Los Angeles County votes to gradually raise minimum wage to $15 by 2020

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The Los Angeles County Board of Supervisors voted Tuesday to incrementally raise the minimum wage to $15 an hour in unincorporated areas of the county by 2020. County lawyers will now draft a proposed law gradually increasing the wage mark over several years, which the board will consider later this year.

The Los Angeles County Board of Supervisors voted 3-2 Tuesday to incrementally raise the minimum wage to $15 an hour in unincorporated areas of the county over the next five years.

County lawyers will now draft a proposed law gradually increasing the wage mark, which the board will consider later this year.

"The more you make, the more you spend. Unfortunately, people making the minimum wage, they don't save very much. It's a pair of shoes they haven't been able to buy or food at the market," said L.A. County Supervisor Sheila Kuehl.

If approved, the hourly wage would increase in steps until it hits $15 in 2020. Small businesses will have until 2021 to meet the wage increase.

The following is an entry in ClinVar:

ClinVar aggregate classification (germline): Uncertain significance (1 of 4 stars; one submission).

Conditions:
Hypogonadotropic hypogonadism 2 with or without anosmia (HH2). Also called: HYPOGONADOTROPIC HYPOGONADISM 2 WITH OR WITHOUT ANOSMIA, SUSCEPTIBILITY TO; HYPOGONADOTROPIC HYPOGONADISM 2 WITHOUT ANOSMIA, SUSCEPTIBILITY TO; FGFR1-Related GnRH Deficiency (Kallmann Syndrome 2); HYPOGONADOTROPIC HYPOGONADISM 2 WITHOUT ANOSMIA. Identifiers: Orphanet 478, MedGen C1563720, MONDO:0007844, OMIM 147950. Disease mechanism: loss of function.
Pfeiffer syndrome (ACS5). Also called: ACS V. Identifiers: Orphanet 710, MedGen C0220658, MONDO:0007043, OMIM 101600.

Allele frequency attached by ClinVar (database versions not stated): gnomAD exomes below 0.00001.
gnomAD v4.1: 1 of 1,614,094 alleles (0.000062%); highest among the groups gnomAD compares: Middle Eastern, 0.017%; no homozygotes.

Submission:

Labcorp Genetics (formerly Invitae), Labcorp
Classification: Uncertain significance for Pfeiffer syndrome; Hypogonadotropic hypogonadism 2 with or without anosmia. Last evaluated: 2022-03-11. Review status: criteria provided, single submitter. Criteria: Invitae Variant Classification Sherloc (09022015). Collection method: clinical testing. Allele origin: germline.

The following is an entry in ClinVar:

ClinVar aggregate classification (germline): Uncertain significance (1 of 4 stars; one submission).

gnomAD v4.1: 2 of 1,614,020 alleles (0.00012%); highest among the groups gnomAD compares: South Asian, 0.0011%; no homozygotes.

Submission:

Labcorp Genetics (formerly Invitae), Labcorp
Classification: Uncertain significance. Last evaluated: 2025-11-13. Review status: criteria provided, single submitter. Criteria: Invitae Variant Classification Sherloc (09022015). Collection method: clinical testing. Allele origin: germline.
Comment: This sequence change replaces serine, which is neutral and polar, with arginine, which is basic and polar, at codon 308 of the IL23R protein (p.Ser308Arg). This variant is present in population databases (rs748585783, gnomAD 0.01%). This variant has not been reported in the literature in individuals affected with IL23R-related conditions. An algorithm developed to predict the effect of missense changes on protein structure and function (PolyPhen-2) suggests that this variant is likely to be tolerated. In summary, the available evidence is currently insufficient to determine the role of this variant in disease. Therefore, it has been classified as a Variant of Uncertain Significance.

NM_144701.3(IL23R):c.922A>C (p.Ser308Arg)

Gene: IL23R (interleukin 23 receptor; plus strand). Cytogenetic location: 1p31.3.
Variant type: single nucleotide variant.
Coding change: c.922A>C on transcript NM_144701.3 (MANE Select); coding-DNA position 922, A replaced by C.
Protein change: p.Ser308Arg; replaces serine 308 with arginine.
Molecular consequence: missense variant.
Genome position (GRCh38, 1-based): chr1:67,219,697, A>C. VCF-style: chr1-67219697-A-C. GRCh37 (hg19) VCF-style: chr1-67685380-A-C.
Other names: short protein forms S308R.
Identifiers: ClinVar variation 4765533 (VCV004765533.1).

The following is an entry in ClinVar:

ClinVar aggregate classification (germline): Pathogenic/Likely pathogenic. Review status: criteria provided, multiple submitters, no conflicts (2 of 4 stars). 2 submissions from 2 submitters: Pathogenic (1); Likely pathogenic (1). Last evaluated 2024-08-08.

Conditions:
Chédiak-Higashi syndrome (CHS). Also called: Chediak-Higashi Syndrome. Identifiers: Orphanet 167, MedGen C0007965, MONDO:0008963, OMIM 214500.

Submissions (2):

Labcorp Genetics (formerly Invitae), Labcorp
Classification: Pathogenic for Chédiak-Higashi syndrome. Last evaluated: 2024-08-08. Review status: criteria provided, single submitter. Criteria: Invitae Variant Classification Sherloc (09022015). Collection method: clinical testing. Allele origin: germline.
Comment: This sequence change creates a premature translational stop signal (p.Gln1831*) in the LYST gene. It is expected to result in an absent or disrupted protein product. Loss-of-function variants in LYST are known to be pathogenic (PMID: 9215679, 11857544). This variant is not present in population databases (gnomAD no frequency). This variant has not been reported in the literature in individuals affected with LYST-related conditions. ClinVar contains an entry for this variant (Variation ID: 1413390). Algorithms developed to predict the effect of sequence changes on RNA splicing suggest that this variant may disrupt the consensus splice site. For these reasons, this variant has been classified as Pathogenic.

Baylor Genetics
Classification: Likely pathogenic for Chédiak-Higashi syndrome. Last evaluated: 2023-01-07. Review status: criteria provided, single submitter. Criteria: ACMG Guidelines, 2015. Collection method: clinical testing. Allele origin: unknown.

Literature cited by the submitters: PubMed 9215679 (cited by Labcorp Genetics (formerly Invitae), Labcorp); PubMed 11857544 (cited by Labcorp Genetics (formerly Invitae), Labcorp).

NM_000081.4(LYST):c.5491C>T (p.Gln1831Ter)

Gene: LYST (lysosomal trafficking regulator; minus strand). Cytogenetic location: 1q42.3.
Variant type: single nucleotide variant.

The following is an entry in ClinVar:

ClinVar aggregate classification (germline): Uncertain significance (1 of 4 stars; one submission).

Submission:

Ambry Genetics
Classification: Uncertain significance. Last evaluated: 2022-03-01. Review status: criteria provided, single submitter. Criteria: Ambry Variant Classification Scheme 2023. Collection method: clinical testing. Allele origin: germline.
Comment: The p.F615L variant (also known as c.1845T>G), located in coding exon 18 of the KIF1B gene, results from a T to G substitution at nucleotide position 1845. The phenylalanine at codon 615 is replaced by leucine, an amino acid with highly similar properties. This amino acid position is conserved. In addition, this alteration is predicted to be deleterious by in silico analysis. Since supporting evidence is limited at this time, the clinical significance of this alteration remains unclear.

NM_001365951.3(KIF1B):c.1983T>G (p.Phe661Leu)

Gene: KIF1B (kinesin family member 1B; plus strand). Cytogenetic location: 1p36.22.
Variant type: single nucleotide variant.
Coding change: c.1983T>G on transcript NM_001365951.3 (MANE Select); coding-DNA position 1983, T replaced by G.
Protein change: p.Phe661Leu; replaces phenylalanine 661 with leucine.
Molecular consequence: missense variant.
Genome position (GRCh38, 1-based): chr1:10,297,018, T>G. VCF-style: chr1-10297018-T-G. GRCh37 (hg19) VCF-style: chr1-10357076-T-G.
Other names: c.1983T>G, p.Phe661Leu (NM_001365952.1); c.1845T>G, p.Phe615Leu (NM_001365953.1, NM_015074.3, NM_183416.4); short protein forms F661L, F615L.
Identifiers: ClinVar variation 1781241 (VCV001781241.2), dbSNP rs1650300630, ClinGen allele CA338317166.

Then, beginning in 2022, the wage would be increased annually based on inflation, according to the proposal.

The vote comes just weeks after the city of Los Angeles took a similar step to fatten paychecks for employees at the lower-rung of the economy, making it the largest city in America to guarantee the minimum wage of $15.

"A higher wage in this county, in unincorporated areas like in the city, will attract the best workers, and the hardest working, the least training, the best cost savings for our businesses," said L.A. Mayor Eric Garcetti.

Many people attended a rally outside of City Hall Tuesday morning in downtown Los Angeles. Supporters say there are many people in the county that work full time that can barely make ends meet.

"This has been a very long and necessary fight. Every day in Los Angeles is becoming very difficult to survive in less than $15 an hour. There are three million people living in poverty here in Los Angeles County, and every single one of them will benefit from the wage hike," said Roberto Balanzar, a minimum wage worker who participated in the rally.

However, many businesses reject the wage hike saying the high cost of labor will likely be pushed onto their customers or they'll have to cut jobs.

A motion is before the board to establish an initiative to support small businesses during the wage increase transition.

The vote came a day before Vice President Joe Biden travels to Los Angeles to promote a higher minimum wage.

The Associated Press contributed to this report.

Related Topics:
minimum wageeconomyjobsbusinesslawsLos Angeles County
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